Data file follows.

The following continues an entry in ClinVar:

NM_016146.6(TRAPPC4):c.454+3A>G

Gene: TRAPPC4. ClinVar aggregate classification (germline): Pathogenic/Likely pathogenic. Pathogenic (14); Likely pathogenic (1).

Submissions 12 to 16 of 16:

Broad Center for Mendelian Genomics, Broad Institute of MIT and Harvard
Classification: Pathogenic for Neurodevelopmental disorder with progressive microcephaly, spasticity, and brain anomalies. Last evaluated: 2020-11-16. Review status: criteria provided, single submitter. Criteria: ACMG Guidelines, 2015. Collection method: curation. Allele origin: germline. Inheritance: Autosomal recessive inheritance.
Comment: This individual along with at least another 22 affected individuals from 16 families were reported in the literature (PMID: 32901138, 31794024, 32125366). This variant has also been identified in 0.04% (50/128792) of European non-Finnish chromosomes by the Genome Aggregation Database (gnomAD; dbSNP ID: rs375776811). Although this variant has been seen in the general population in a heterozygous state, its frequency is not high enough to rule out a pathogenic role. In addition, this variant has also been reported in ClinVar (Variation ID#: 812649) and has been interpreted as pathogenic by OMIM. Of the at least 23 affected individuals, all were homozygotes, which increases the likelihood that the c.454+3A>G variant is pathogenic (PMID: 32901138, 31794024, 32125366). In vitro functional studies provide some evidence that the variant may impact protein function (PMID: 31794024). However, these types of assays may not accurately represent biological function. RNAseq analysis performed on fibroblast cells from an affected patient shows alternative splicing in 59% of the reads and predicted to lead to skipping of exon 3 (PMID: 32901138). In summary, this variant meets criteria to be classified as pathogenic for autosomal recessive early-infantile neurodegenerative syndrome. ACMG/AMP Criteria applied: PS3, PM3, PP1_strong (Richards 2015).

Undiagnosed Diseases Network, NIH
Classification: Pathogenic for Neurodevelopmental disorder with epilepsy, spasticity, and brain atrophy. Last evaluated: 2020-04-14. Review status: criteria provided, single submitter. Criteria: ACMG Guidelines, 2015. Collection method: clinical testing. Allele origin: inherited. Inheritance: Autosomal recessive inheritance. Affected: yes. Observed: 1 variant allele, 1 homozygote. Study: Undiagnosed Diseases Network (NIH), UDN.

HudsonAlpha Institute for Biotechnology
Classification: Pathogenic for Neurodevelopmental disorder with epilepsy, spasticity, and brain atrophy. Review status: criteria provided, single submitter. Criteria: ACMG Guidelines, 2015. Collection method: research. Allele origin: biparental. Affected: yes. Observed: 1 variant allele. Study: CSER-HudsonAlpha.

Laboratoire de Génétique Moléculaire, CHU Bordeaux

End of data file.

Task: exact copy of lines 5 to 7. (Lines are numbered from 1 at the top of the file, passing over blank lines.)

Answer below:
Broad Center for Mendelian Genomics, Broad Institute of MIT and Harvard
Classification: Pathogenic for Neurodevelopmental disorder with progressive microcephaly, spasticity, and brain anomalies. Last evaluated: 2020-11-16. Review status: criteria provided, single submitter. Criteria: ACMG Guidelines, 2015. Collection method: curation. Allele origin: germline. Inheritance: Autosomal recessive inheritance.
Comment: This individual along with at least another 22 affected individuals from 16 families were reported in the literature (PMID: 32901138, 31794024, 32125366). This variant has also been identified in 0.04% (50/128792) of European non-Finnish chromosomes by the Genome Aggregation Database (gnomAD; dbSNP ID: rs375776811). Although this variant has been seen in the general population in a heterozygous state, its frequency is not high enough to rule out a pathogenic role. In addition, this variant has also been reported in ClinVar (Variation ID#: 812649) and has been interpreted as pathogenic by OMIM. Of the at least 23 affected individuals, all were homozygotes, which increases the likelihood that the c.454+3A>G variant is pathogenic (PMID: 32901138, 31794024, 32125366). In vitro functional studies provide some evidence that the variant may impact protein function (PMID: 31794024). However, these types of assays may not accurately represent biological function. RNAseq analysis performed on fibroblast cells from an affected patient shows alternative splicing in 59% of the reads and predicted to lead to skipping of exon 3 (PMID: 32901138). In summary, this variant meets criteria to be classified as pathogenic for autosomal recessive early-infantile neurodegenerative syndrome. ACMG/AMP Criteria applied: PS3, PM3, PP1_strong (Richards 2015).